Borgman: This Thanksgiving, give them pumpkin to talk about


Lori Borgman

Following is an account of the First Thanksgiving as recorded by a very punny Pilgrim writer:

It was early morning of the great feast. Pilgrim women had been busy in the main cabin before sunrise, dashing about, peeling potatoes, turnips and apples, monitoring food in the fireplace, when one was heard to say, “Hard to be-leaf it’s already Thanksgiving.”

A cackle of laughter ensued, greatly encouraging other pun meisters.

“Pumpkin sure smells good in here!”

Being that one good pun deserves another, a woman holding a handful of turkey feathers said, “We’re plucky to assemble a feast so fine this year.”

“Poultry in motion,” sang out another.

“But can we pull it off?” cried a weary soul.

“Yes we pecan!” came a resounding chorus.

“Is anyone keeping thyme?” asked another.

“We’ve got this ladies, we’re going to give them pumpkin to talk about!”

Yes, they were the sort of women who bake the world a better place. They were strong, stalwart and were not ones to take the path of yeast resistance.

After hours and hours of preparation, last but not feast, the women paraded the dishes to the tables.

“Y’all bready for this?”

There came an array of fruits, vegetables, hot dishes, cold dishes, fish, venison, and wild game. It was, quite simply, a gourd-geous spread.

The guests oohed and aahed. “You aint seen stuffin’ yet!” cried a robust Pilgrim woman.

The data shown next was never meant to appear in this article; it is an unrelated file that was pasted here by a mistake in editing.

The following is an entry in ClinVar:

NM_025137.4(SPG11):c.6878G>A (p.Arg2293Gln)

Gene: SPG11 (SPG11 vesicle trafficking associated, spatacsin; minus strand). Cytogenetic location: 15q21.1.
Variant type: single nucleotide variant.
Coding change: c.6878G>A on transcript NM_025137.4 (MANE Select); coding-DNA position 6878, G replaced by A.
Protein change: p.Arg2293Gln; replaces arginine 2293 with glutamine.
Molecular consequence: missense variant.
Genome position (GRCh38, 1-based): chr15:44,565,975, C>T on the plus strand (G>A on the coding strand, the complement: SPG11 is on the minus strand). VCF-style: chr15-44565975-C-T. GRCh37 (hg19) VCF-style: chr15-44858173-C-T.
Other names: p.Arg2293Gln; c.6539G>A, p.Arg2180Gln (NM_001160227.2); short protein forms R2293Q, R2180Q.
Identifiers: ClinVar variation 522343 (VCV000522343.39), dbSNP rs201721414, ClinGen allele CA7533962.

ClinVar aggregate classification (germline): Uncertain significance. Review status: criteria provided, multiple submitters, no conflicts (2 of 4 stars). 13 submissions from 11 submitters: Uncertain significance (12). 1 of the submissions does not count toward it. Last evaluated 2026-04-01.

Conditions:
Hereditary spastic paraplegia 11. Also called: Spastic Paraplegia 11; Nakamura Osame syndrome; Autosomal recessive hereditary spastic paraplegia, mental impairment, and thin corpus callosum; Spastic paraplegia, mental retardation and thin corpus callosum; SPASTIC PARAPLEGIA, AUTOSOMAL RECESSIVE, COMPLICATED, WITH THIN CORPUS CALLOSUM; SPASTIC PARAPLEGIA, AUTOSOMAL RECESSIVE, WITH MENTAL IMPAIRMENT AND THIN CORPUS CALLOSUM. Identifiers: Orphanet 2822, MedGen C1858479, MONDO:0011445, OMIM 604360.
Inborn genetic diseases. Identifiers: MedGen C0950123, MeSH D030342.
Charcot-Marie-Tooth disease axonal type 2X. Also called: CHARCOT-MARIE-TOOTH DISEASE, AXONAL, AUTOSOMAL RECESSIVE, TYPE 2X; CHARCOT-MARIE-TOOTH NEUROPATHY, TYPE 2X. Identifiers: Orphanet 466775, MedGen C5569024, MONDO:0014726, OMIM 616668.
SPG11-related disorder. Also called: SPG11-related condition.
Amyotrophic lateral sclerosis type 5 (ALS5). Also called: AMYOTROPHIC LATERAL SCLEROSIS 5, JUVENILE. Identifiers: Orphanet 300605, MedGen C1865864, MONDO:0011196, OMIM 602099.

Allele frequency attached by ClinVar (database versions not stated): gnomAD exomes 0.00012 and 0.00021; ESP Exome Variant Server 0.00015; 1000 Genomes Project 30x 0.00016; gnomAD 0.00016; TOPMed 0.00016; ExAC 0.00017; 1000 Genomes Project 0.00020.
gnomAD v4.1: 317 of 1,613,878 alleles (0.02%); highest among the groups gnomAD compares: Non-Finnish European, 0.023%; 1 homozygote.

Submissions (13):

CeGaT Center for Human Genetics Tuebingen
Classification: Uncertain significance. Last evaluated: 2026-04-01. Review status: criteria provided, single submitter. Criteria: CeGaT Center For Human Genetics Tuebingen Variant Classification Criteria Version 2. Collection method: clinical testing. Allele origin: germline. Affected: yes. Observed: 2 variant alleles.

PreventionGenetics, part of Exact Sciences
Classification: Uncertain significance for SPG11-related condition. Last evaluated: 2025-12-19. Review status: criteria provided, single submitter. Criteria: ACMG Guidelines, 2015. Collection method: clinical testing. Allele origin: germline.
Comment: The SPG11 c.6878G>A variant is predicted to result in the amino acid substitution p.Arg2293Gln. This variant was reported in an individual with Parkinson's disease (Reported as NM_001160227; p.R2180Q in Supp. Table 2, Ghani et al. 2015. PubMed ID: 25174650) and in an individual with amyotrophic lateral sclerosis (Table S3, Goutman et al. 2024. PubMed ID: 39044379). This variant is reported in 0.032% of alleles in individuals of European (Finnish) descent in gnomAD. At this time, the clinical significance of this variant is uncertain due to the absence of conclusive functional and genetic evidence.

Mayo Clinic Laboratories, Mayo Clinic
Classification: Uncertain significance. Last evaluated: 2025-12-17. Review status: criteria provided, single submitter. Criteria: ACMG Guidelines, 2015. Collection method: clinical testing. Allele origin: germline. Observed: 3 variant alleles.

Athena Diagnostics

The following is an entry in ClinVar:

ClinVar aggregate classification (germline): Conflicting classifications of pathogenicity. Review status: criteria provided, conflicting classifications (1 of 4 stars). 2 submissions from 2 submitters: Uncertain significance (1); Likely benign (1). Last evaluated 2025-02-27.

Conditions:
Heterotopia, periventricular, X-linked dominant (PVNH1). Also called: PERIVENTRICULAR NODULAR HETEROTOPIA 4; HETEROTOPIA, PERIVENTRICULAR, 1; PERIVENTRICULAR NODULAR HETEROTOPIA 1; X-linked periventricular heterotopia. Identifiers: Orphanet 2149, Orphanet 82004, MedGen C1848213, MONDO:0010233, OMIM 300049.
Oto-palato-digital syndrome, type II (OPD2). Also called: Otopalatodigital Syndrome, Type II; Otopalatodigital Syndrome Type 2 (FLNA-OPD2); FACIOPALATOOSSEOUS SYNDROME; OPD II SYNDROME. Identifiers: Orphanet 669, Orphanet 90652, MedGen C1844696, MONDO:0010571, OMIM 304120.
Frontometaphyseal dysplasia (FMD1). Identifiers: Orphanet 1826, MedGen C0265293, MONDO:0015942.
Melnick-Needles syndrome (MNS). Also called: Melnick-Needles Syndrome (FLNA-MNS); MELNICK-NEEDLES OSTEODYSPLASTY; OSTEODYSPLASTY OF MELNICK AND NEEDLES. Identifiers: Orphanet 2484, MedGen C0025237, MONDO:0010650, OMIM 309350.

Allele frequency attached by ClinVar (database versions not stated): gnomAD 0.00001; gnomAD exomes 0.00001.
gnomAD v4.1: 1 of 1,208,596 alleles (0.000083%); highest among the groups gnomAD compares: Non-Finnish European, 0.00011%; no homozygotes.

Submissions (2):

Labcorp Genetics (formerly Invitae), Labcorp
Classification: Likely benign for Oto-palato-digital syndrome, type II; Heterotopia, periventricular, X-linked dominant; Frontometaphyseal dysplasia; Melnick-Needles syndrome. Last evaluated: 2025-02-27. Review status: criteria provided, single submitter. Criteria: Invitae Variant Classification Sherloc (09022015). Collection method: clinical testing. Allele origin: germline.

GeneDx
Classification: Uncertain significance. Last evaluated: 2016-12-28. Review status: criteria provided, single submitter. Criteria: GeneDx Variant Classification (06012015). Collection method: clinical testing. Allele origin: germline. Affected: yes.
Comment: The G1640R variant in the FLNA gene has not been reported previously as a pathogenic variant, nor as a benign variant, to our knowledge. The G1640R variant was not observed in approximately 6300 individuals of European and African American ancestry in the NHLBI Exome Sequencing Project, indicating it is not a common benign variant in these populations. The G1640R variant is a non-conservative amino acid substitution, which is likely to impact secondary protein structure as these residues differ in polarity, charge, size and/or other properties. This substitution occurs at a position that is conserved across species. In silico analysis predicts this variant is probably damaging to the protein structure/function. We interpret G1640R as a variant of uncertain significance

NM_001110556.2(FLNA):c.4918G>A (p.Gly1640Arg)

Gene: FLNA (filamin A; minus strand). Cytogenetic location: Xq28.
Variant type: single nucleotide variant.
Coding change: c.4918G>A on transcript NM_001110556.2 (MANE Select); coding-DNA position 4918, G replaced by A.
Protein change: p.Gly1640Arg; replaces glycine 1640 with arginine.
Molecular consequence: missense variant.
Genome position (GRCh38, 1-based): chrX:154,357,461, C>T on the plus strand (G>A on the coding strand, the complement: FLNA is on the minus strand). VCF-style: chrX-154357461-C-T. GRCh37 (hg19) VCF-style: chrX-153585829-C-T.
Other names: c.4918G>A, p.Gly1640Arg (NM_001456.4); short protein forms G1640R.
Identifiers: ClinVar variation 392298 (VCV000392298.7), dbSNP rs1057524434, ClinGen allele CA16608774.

The tables creaked under the weight of the bounty. Governor William Bradford announced there would be no fowl talk or getting sauced, said a blessing, and the feasting commenced.

It quickly became obvious that the candied sweet potatoes were going untouched. This was not unexpected – silence of the yams.

“Anymore rolls?” inquired one of the guests.

“You butter believe it.”

An altercation broke out between two Pilgrim families at the end of the table. “Squash the family drama!” Bradford yelled.

Family members didn’t always see pie-to-pie, but they did love a feast.

Meanwhile, at the edge of the forest, a young pilgrim boy whispered into a pilgrim girl’s ear, “Stuffin’ compares to you.”

To which she responded, “I’ve had a crust on you.”

Back at the table, hosts made the rounds with a decanter asking, “Wine not have another glass?”

It was eat, drink and cranberry.

Then it was time for dessert: Do or pie.

A chief took a serving of pumpkin, pecan and apple, nodded his thanks and said, “Piece out.”

Three days later, the feast was finally over. Leftovers were wrapped and sent home with the guests, plates and gobble-lets were washed, dried and put away.

The pilgrims all joined hands, said a prayer of thanks, raised their arms to the sky and shouted, “Whip, whip, hooray! Corn in the USA!”

Lori Borgman is a columnist, author and speaker. Contact her at [email protected]